Normally, I would write a review about the brilliantly conceived, written and executed Netflix series “Lemony Snicket’s a Series of Unfortunate Events.” I would describe how Patrick Warburton’s deadpan and world-weary delivery sets the stage as he narrates the unfortunate events. I would espouse how Neil Patrick Harris cements his legacy as one of the most versatile and amazing actors of his generation with his portrayal of the nefarious Count Olaf, who inspires fear, loathing and dread while also creating an absurd and funny villain. I would wonder how Lucy Punch, portraying the evil Esme Squalor, gets all of these roles that downplay how beautiful she actually is. I would talk about the big-name guest stars, like Joan Cusack, Sara Rue, Nathan Fillion and Cobie Smulders. I might even say something about the social commentary, incompetent adults, wise children and more…

But, dear reader, a review of Netflix’ “Lemony Snicket’s A Series of Unfortunate Events” would inevitably be spoiler-filled or unfinishable. Instead of writing about this amazing adaptation filled with laughs and tragedies, I will only say – The song’s lyrics tell you to look away, but you won’t be able to. Binge watch this masterpiece of story-telling and enjoy. (You can read a review of the first episode here.)

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Irony: ‘Good Fences Make Good Neighbors’

In “Everything All At Once” Bill Nye uses the proverb “Good fences make good neighbors” to bring out his point that sometimes people need privacy. He isn’t advocating for a wall. A “voluntary boundary” built to keep to oneself is different than a boundary built to keep others out. People need both to have a fence and have people in their lives. It’s one of the diametrically opposed character traits that all creatives have, according to Mihalyi Csikszentmihalyi: they need to be alone and they need to be with people.

However, the specific wording in this proverb comes from Robert Frost’s 1914 poem “Mending Wall” (see below). Two men walk along a rock wall putting the rocks back from where they have fallen. The narrator says, “Something there is that doesn’t love a wall.” As he continues along the wall with his neighbor, he thinks about the fence they are mending.

What point is there in this wall? It separates apples from pines as if they would eat the fruit of the other tree. “Good fences make good neighbors,” replies the neighbor using his father’s sentiments.

“Before I built a wall I’d ask to know\What I was walling in or walling out,\And to whom I was like to give offense.\Something there is that doesn’t love a wall,\That wants it down,” continues the narrator. The neighbor appears as an old-stone savage in the dark and can think of no more reply than the one he gave before. “Good fences make good neighbors.”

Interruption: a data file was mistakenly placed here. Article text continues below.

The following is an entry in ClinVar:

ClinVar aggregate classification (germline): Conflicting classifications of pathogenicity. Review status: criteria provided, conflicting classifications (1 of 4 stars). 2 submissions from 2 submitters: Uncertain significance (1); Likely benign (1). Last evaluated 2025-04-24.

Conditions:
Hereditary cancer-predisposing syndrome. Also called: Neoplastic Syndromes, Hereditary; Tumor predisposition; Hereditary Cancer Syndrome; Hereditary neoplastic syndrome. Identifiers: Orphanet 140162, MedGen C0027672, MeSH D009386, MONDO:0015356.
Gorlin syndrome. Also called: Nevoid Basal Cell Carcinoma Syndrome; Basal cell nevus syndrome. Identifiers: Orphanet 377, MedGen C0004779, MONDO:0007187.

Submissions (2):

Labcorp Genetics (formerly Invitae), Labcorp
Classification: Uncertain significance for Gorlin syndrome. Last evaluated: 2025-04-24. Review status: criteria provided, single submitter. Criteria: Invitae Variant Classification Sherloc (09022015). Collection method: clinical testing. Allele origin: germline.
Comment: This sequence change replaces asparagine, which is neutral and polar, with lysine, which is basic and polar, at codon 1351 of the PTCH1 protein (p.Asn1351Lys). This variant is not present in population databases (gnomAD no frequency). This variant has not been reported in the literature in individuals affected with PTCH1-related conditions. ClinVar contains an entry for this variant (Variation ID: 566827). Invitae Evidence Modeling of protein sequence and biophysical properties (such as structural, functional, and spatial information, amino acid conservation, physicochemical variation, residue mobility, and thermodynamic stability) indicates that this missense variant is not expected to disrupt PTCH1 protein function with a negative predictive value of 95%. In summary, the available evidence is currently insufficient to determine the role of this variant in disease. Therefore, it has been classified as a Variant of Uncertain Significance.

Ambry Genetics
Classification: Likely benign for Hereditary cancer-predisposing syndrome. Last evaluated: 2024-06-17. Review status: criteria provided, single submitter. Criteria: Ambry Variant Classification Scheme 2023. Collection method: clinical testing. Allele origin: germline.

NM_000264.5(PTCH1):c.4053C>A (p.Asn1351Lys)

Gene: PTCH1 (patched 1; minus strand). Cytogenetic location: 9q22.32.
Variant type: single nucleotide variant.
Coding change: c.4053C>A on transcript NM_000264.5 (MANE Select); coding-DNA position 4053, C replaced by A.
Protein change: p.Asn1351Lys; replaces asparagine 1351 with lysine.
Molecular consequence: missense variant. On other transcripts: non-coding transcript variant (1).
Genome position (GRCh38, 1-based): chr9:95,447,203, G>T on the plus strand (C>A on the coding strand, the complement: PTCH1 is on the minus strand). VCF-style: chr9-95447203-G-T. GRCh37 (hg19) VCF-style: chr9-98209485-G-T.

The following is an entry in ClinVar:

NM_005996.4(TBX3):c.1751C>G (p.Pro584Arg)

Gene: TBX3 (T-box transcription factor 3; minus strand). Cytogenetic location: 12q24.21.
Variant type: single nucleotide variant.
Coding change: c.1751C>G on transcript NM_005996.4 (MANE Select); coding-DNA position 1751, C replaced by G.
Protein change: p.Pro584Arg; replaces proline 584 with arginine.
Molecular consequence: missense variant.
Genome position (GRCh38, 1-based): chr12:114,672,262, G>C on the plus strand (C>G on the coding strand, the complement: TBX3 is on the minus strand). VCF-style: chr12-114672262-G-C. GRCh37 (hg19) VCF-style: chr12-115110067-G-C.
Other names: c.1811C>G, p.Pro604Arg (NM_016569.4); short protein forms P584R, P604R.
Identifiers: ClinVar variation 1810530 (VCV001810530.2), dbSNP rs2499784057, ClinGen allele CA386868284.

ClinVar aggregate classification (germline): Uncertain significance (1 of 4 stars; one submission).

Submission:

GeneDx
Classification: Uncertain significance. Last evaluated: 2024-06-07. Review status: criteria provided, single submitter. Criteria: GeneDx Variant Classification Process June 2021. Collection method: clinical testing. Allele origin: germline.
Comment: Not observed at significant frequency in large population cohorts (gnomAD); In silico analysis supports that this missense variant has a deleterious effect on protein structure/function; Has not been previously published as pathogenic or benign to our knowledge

While the character who says the proverb believes it, even if he doesn’t think about it or maybe because he specifically doesn’t think about it, it’s clear that the narrator doesn’t believe the same. The point is that good fences DON’T make good neighbors. It’s ironic.

Nye’s reference to this proverb doesn’t harness the irony inherent in it. Considering his entire book centers on people thinking about and challenge currently held beliefs while using the scientific method to come up with better ways to do better in the world. This seems like a missed opportunity. (Unless he addresses the issue again in the last 30 pages of “Everything All At Once.”)

“Mending Wall” is in the public domain.

Mending Wall by Robert Frost

Something there is that doesn’t love a wall,
That sends the frozen-ground-swell under it
And spills the upper boulders in the sun,
And makes gaps even two can pass abreast.
The work of hunters is another thing:
I have come after them and made repair
Where they have left not one stone on a stone,
But they would have the rabbit out of hiding,
To please the yelping dogs. The gaps I mean,
No one has seen them made or heard them made,
But at spring mending-time we find them there.
I let my neighbor know beyond the hill;
And on a day we meet to walk the line
And set the wall between us once again.
We keep the wall between us as we go.
To each the boulders that have fallen to each.
And some are loaves and some so nearly balls
We have to use a spell to make them balance:
‘Stay where you are until our backs are turned!’
We wear our fingers rough with handling them.
Oh, just another kind of outdoor game,
One on a side. It comes to little more:
There where it is we do not need the wall:
He is all pine and I am apple orchard.
My apple trees will never get across
And eat the cones under his pines, I tell him.
He only says, “Good fences make good neighbors”.
Spring is the mischief in me, and I wonder
If I could put a notion in his head:
“Why do they make good neighbors? Isn’t it
Where there are cows? But here there are no cows.
Before I built a wall I’d ask to know
What I was walling in or walling out,
And to whom I was like to give offense.
Something there is that doesn’t love a wall,
That wants it down.” I could say “Elves” to him,
But it’s not elves exactly, and I’d rather
He said it for himself. I see him there,
Bringing a stone grasped firmly by the top